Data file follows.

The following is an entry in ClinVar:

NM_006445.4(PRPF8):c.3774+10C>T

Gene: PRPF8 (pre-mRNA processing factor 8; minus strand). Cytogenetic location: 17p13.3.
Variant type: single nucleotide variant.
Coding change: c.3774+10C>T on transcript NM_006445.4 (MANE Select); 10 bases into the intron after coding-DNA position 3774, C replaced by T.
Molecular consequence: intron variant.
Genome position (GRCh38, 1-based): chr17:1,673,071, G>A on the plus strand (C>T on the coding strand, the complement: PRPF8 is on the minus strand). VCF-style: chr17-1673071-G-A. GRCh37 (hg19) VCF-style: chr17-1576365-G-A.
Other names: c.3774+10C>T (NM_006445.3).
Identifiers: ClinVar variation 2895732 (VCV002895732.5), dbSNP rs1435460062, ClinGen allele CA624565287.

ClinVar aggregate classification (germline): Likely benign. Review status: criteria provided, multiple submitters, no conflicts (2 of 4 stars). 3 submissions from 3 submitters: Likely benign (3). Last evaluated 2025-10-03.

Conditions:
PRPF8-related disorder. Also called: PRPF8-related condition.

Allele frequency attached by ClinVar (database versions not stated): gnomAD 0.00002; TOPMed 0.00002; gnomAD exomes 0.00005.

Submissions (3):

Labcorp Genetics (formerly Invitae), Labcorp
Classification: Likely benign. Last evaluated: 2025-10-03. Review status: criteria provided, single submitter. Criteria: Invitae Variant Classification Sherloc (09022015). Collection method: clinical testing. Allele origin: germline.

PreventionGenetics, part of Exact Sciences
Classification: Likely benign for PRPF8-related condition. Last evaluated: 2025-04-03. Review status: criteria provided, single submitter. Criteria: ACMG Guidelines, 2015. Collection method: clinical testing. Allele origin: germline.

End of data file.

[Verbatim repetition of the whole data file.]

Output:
The following is an entry in ClinVar:

NM_006445.4(PRPF8):c.3774+10C>T

Gene: PRPF8 (pre-mRNA processing factor 8; minus strand). Cytogenetic location: 17p13.3.
Variant type: single nucleotide variant.
Coding change: c.3774+10C>T on transcript NM_006445.4 (MANE Select); 10 bases into the intron after coding-DNA position 3774, C replaced by T.
Molecular consequence: intron variant.
Genome position (GRCh38, 1-based): chr17:1,673,071, G>A on the plus strand (C>T on the coding strand, the complement: PRPF8 is on the minus strand). VCF-style: chr17-1673071-G-A. GRCh37 (hg19) VCF-style: chr17-1576365-G-A.
Other names: c.3774+10C>T (NM_006445.3).
Identifiers: ClinVar variation 2895732 (VCV002895732.5), dbSNP rs1435460062, ClinGen allele CA624565287.

ClinVar aggregate classification (germline): Likely benign. Review status: criteria provided, multiple submitters, no conflicts (2 of 4 stars). 3 submissions from 3 submitters: Likely benign (3). Last evaluated 2025-10-03.

Conditions:
PRPF8-related disorder. Also called: PRPF8-related condition.

Allele frequency attached by ClinVar (database versions not stated): gnomAD 0.00002; TOPMed 0.00002; gnomAD exomes 0.00005.

Submissions (3):

Labcorp Genetics (formerly Invitae), Labcorp
Classification: Likely benign. Last evaluated: 2025-10-03. Review status: criteria provided, single submitter. Criteria: Invitae Variant Classification Sherloc (09022015). Collection method: clinical testing. Allele origin: germline.

PreventionGenetics, part of Exact Sciences
Classification: Likely benign for PRPF8-related condition. Last evaluated: 2025-04-03. Review status: criteria provided, single submitter. Criteria: ACMG Guidelines, 2015. Collection method: clinical testing. Allele origin: germline.